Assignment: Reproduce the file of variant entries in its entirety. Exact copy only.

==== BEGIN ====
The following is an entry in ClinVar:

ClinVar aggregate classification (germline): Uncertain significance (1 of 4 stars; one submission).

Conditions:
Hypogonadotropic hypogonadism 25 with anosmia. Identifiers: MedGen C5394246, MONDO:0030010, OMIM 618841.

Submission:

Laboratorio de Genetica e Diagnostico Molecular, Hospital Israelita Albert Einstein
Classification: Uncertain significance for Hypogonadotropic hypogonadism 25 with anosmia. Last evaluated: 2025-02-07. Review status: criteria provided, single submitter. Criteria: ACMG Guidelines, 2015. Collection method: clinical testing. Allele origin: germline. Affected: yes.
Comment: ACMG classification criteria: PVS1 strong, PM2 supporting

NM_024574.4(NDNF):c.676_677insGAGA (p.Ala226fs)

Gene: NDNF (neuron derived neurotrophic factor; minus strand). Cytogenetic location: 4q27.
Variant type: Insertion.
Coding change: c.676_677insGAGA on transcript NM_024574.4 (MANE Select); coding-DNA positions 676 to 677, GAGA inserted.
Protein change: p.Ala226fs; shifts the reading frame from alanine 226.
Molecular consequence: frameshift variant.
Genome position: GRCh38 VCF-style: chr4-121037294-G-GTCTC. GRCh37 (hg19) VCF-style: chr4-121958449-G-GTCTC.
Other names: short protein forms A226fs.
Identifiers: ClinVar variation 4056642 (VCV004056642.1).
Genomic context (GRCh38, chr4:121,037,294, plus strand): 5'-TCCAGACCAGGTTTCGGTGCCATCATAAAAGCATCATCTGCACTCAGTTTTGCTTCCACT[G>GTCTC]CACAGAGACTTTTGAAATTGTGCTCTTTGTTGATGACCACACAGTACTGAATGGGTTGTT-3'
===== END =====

The following is an entry in ClinVar:

ClinVar aggregate classification (germline): Uncertain significance (1 of 4 stars; one submission).

Conditions:
Hypogonadotropic hypogonadism 25 with anosmia. Identifiers: MedGen C5394246, MONDO:0030010, OMIM 618841.

Submission:

Laboratorio de Genetica e Diagnostico Molecular, Hospital Israelita Albert Einstein
Classification: Uncertain significance for Hypogonadotropic hypogonadism 25 with anosmia. Last evaluated: 2025-02-07. Review status: criteria provided, single submitter. Criteria: ACMG Guidelines, 2015. Collection method: clinical testing. Allele origin: germline. Affected: yes.
Comment: ACMG classification criteria: PVS1 strong, PM2 supporting

NM_024574.4(NDNF):c.676_677insGAGA (p.Ala226fs)

Gene: NDNF (neuron derived neurotrophic factor; minus strand). Cytogenetic location: 4q27.
Variant type: Insertion.
Coding change: c.676_677insGAGA on transcript NM_024574.4 (MANE Select); coding-DNA positions 676 to 677, GAGA inserted.
Protein change: p.Ala226fs; shifts the reading frame from alanine 226.
Molecular consequence: frameshift variant.
Genome position: GRCh38 VCF-style: chr4-121037294-G-GTCTC. GRCh37 (hg19) VCF-style: chr4-121958449-G-GTCTC.
Other names: short protein forms A226fs.
Identifiers: ClinVar variation 4056642 (VCV004056642.1).
Genomic context (GRCh38, chr4:121,037,294, plus strand): 5'-TCCAGACCAGGTTTCGGTGCCATCATAAAAGCATCATCTGCACTCAGTTTTGCTTCCACT[G>GTCTC]CACAGAGACTTTTGAAATTGTGCTCTTTGTTGATGACCACACAGTACTGAATGGGTTGTT-3'